In going the distance for the first time this season and the ninth time in his career, Price dominated the Twins, walking only one.
"One walk and 12 strikeouts, that's pretty good stuff," said manager Joe Maddon. "I was encouraged by his velocity. I thought his fastball was actually better toward the end of the game. His velocity was actually going north today."
The 12 strikeouts were Price's second-most in a complete game and the third-most in his career. He has now struck out 40 batters and walked just four this season.
"It was their night," said Twins manager Ron Gardenhire. "It was Mr. Price. He threw the ball great and was dominant against us.
"He was good. He located his pitches early and was on a good roll there. The type of pitcher he is, he ended up staying in there and wanted to finish that thing. He made some pitches there at the end and made it tough on us."
The Rays took advantage of Monday's off-day to shuffle their starting rotation, moving Price ahead of Jake Odorizzi, thus keeping their ace on his regular five-day schedule.
Obviously, the switch paid dividends.
David DeJesus, who entered the game mired in a career-long 0-for-24 slump, collected three hits and knocked in three runs, James Loney also had three hits and two RBIs, and Ben Zobrist, Desmond Jennings and Matt Joyce had two hits apiece in support of their ace left-hander.
"We'll take all the runs we can get," an appreciative Price said.
The performance by DeJesus was particularly encouraging.
"That's a great sign," said Maddon. "We've been keeping sharp objects away from him recently."
"His confidence is headed in the right direction," Price said. "He's a big key for us."
"I'm trying not to press," DeJesus said. "Through the struggle we're behind each other, no matter what."
Price's only struggles came in the fourth inning, when he surrendered the Twins' three runs and served up two homers.
Price was perfect for the first three innings before Brian Dozier, leading off the fourth, belted his sixth home run of the season to left-center.
The next batter, Minnesota's Joe Mauer, lined a ball up the middle off Price for a base hit. One out later, Chris Colabello launched a two-run homer to left on a 3-2 pitch to cut the Rays' lead to 5-3.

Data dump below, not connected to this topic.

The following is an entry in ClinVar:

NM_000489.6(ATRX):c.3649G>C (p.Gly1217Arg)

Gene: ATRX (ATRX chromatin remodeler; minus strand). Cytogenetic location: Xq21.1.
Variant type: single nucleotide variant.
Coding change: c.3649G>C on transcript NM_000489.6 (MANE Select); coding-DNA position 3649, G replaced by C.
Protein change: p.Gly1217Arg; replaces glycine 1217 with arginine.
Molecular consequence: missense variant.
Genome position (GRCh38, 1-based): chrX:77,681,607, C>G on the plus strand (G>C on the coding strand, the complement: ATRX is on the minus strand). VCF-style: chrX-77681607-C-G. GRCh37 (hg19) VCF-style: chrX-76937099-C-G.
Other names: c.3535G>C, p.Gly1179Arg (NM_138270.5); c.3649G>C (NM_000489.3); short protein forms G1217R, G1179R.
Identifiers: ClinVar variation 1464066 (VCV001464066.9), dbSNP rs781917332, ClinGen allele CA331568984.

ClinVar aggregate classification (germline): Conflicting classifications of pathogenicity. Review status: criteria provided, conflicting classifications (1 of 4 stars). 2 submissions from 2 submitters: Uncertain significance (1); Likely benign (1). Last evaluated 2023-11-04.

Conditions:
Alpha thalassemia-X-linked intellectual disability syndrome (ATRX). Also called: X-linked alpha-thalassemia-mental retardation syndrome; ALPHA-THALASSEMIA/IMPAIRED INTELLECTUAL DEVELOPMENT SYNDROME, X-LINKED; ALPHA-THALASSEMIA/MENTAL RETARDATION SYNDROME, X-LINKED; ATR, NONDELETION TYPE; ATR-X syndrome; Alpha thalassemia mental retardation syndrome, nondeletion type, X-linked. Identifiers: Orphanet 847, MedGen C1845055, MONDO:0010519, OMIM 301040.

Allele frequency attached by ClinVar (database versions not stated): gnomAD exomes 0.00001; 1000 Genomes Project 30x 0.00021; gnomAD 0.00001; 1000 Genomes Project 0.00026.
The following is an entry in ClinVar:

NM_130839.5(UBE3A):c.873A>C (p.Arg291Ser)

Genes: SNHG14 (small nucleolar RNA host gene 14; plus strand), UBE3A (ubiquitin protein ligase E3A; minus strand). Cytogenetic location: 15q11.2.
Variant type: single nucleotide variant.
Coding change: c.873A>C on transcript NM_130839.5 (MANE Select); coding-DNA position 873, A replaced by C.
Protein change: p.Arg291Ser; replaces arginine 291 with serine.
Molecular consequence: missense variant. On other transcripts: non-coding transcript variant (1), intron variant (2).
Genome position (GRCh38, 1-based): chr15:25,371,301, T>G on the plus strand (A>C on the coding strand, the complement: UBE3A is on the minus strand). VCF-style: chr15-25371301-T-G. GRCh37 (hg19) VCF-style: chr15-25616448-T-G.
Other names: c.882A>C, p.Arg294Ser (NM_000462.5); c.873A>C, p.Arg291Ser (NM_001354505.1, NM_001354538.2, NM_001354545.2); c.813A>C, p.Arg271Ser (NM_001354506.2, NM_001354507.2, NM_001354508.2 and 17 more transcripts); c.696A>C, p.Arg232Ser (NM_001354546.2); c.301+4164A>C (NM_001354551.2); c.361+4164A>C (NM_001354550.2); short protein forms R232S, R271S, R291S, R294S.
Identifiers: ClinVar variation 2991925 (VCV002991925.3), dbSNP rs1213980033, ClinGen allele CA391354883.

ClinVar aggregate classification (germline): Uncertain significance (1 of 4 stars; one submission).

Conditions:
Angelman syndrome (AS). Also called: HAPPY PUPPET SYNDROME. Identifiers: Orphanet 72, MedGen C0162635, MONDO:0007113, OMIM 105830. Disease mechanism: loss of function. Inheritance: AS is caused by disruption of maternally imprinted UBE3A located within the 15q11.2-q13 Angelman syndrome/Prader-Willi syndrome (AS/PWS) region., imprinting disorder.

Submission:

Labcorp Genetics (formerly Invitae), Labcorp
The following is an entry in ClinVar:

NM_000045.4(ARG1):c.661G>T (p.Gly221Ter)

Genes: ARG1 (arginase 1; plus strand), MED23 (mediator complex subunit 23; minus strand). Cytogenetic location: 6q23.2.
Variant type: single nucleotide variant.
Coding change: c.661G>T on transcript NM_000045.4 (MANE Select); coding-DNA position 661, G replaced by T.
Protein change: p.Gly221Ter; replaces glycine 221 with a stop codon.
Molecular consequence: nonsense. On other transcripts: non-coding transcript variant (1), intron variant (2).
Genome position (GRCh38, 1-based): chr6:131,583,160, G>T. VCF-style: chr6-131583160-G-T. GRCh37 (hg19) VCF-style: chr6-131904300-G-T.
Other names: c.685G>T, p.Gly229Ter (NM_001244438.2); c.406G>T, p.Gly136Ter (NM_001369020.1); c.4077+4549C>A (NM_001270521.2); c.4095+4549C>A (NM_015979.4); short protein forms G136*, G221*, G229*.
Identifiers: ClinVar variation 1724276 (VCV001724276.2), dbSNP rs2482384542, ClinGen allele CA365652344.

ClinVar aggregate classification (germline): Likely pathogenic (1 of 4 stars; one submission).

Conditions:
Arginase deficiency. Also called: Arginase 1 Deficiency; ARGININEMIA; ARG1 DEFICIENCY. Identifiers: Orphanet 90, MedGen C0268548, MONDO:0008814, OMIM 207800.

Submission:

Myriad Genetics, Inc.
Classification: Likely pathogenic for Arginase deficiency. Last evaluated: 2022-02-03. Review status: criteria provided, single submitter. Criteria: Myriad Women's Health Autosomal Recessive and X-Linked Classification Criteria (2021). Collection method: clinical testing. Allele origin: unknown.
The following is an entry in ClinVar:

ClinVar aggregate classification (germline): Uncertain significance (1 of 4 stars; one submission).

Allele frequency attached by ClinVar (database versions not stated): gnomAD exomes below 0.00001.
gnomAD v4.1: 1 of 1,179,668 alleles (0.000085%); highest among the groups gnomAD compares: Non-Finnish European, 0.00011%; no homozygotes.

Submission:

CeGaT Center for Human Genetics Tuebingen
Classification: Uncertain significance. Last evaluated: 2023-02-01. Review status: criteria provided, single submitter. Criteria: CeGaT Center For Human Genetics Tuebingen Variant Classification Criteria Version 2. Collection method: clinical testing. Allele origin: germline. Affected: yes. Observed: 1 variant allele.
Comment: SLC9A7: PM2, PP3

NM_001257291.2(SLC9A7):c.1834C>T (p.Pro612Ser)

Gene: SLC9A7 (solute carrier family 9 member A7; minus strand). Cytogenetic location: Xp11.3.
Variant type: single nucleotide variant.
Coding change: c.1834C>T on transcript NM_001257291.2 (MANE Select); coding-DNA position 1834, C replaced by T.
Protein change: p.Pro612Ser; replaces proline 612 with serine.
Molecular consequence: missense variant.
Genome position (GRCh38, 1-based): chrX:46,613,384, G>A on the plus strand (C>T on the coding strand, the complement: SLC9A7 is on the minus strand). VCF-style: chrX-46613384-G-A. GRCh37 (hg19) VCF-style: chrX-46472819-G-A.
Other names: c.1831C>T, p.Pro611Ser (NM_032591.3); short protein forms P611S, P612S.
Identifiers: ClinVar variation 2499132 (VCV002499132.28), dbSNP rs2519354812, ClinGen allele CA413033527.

"He just made a couple of mistakes," Maddon said. "The ball was up to Dozier and then he just made a bad pitch to Colabello. Otherwise, he was pretty much on top of his game."
"I just didn't execute there in the fourth," Price admitted.
"He's a good pitcher," Colabello said. "Obviously, his reputation precedes him. We got to him a little bit in the fourth. After Dozier hit the home run, Joe hit the ball back up the middle off him and he looked a little shook up. But he settled in obviously."
The Rays batted around in the bottom of the first and scored three times against the Twins' Kyle Gibson, who came into the game with a 3-0 record and a 0.93 ERA.
Singles by Zobrist and Joyce, plus a walk to Evan Longoria, loaded the bases with one out, setting up Loney's two-run single to left-center.
DeJesus followed with a long single off the right-field wall, knocking in another run.
The Rays pushed two more runs across in the third when Longoria singled, Loney doubled for his fourth multi-hit game in a row and DeJesus drove them both home with a base hit to right.
The Rays chased Gibson in the fourth, scoring two more runs to increase their advantage to 7-3 as Zobrist and Jennings both singled and Joyce delivered a two-run double.
"I don't think I did anything too differently, other than the fact that I didn't execute and they did a good job up there of working the at-bats," Gibson said. "Unfortunately, this was the outing where I didn't have everything going."
The loss was the Twins seventh in a row at Tropicana Field.
Mauer's hard-hit ball back to the mound in the fourth inning struck Price in the midsection.
"That's probably one of the last places I want to get hit," Price said. "I don't know how I didn't feel it or how it didn't break my [protective] cup. I'm extremely lucky. If that ball is two feet up, it's in my face or in my throat. I don't know how it didn't hurt."